Let's talk a little bit about understanding resolution.
When you go to File: New and create a new document you have the choice of
selecting a resolution right then and there or you can do it at a later time.
It's important to understand resolution a bit more if you are completely lost.
Basically 72 dpi (dots per inch) is 72 dpi X 72 dpi
(height & width) which equals 5184 pixels (of information) within a square inch.
When you have 300 dpi, there are 90,000 pixels in a square inch. I hope
you are with me (or this could get messy). The standard resolution for web is 72
dpi. This is the resolution that works nicely on computer screens. If you
print an image at 72 dpi and enlarge the image beyond its original size, you're
going to start losing quality. So if you know that you're scanning in an
image and only going to use it for web you could keep it at 72 dpi.
I recommend scanning (film..) prints at 720 dpi because that way, if you know that you might be
making enlargements, the quality is going to be a lot better down the road (as
long as you have space to store your files).
You can always go down in resolution but you can never go up. That is the
key thing to remember. For example, if you have a 720 dpi image (tons of
image information squeezed into that same inch) you can bring it down to say 300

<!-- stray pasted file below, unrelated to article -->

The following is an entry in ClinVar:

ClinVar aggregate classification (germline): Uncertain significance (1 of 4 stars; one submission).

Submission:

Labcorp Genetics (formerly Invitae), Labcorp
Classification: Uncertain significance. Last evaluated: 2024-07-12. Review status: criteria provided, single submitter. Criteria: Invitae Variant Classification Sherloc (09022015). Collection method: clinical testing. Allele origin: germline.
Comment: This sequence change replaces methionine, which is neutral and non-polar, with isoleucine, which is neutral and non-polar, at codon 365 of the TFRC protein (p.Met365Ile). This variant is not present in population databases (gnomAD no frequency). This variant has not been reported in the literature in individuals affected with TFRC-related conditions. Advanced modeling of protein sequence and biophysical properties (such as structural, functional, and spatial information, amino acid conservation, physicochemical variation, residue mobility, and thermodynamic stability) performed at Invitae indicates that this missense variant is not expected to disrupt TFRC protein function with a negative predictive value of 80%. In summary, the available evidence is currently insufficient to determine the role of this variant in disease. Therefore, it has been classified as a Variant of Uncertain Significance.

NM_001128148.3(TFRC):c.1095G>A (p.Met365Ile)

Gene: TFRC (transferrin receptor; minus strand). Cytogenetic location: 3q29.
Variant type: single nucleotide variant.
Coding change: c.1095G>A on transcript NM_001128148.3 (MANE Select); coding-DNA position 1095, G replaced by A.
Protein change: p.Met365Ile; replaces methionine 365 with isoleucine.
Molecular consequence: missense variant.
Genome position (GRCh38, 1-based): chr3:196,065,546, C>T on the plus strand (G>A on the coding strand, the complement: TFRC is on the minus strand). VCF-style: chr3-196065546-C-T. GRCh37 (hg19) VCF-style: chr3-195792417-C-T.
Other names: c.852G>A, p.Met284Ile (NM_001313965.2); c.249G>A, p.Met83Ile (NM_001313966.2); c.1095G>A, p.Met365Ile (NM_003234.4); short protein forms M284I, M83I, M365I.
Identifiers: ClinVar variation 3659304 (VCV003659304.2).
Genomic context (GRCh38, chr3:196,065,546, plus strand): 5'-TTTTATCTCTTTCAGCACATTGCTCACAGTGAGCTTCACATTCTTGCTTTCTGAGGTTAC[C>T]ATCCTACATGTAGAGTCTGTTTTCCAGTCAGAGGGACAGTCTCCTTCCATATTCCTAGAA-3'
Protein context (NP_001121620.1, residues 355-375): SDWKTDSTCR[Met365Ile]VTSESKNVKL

and you'll be fine. If you try to enlarge a 72 dpi image to 720 it can't make up
those new condensed pixels it never had in the first place so they become
300 dpi is the minimum standard for print. So just think about which method
you're going to use the most. 300 should work fine for you unless you plan on
doing poster-size prints @ 720 dpi. The larger the resolution also equals the
larger the file size. So keep that in mind. There's no need to have 720 dpi for
web because no one can discern the pixels that close together anyways (and you'd
have to shrink the image size down).
It's just good information to know in case you are new to digital imaging.
You can upload pictures from your digital camera to your computer (unless it was
made in Antarctica) but oftentimes you won't have control over the resolution.
Remember you can always go down in resolution (and you can change the image size
accordingly) but never up without losing quality. Keep this in mind when
you are saving files.
If you know you might print an image, keep an original at a higher resolution
and then you can work with anything for the web a lower resolution.
Remember that you can just go to File: Save As and save a file in any format you
choose and it will save a copy as long as you choose a different file name or
different format (otherwise Photoshop will override the current file).
The beauty with vector images or files (shapes, paths, text..) is that they
retain their clarity and do not lose quality when you enlarge them.
Here's an important tip for any
Photoshop Designer: Sometimes when you import a
layer with a lower resolution the entire file will convert to that lower
resolution without your knowledge. If you want to bring the resolution back up
and merge layers or flatten the image: flatten layers AFTER you change the image
size or resolution because you WILL lose image quality (even vectors!) if you
flatten the image and then enlarge it. So there's some more information
for you on resolution. To find out more, click
here for a
tutorial from Basic Photoshop.com
- Article by Orion Williams
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